"What about here?" Zhou asked.
"All right," said Xu. They tied their horses to the trees and sat down, leaning on the trunks. The moon was bright and the stars sparse, and the night air was as cool as water. The wind blew through the grass with a low whistling sound.
Xu was about to speak when he heard the muffled sound of horses galloping from far off. He lay down with his ear to the ground and listened for a while, then stood up.
"Three horses coming this way," he said.
Zhou waved his hand and they untied their horses and led them behind the boulders. The sound of hooves came gradually closer, and three horses passed heading east. In the moonlight, they could see only that the riders all wore white turbans and long striped gowns, the clothing of Muslims, while sabres hung from their saddles. They waited until the riders were a long way off, then sat down again. Zhou asked why the Manchu court had arrested Wen.
"The authorities have always considered the Red Flower Society to be a thorn in the eye," Luo Bing replied. "But there is another reason for them dispatching so many martial arts masters to catch our Fourth Brother. Last month, Master Yu went to Beijing, and Fourth Brother and I went with him. Master Yu told us that he intended to break into the Imperial Palace and see the Emperor Qian Long. We were very surprised, and asked what he wanted to see the Emperor about, but he wouldn't say. Fourth Brother warned him that the Emperor was very dangerous and cunning and advised him to enlist our best fighters and to get Brother Xu here to devise an absolutely fool-proof plan."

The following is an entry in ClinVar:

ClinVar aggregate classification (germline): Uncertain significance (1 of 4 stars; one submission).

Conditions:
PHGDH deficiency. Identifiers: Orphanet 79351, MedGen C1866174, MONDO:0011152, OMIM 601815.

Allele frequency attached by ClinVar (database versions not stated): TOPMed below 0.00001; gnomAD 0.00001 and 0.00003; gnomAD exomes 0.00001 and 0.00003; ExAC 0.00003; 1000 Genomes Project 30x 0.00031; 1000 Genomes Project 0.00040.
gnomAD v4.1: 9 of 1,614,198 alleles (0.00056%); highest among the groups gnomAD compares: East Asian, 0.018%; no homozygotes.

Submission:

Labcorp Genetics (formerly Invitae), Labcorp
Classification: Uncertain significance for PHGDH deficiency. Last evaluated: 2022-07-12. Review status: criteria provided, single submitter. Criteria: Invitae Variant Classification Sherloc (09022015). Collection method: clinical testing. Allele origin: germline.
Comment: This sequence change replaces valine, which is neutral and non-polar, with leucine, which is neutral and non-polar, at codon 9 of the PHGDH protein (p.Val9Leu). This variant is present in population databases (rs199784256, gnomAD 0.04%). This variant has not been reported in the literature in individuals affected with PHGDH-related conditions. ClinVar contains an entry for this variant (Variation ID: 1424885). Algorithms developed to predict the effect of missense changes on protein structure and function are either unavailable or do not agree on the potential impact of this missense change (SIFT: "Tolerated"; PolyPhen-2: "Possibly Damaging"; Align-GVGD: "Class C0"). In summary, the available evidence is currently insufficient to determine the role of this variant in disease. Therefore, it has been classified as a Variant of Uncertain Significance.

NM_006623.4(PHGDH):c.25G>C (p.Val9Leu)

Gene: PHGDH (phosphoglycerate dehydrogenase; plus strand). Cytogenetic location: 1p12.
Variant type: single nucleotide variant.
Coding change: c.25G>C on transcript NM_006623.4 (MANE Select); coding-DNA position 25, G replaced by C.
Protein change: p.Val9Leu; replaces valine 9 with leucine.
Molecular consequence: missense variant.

Zhou Qi studied Xu. "Is this dwarf so talented that others come to him for help?" she thought. "I don't believe it!"
"Master Yu said that he had to see the Emperor on a matter of great importance, and that only a small number of people could go with him or there could be problems. So Fourth Brother agreed. That night, the two of them crossed the wall into the palace while I kept watch outside. I was really frightened. More than two hours passed before they came back over the wall. Very early next day, the three of us left Beijing and returned to the south. I asked Fourth Brother if they had seen the Emperor and what it was all about. He said they had seen him, and that it concerned driving out the Manchus and restoring the throne of China to the chinese people. He said he couldn't tell me more, not because he didn't trust me, but because the more people who knew, the greater the danger of the secret getting out."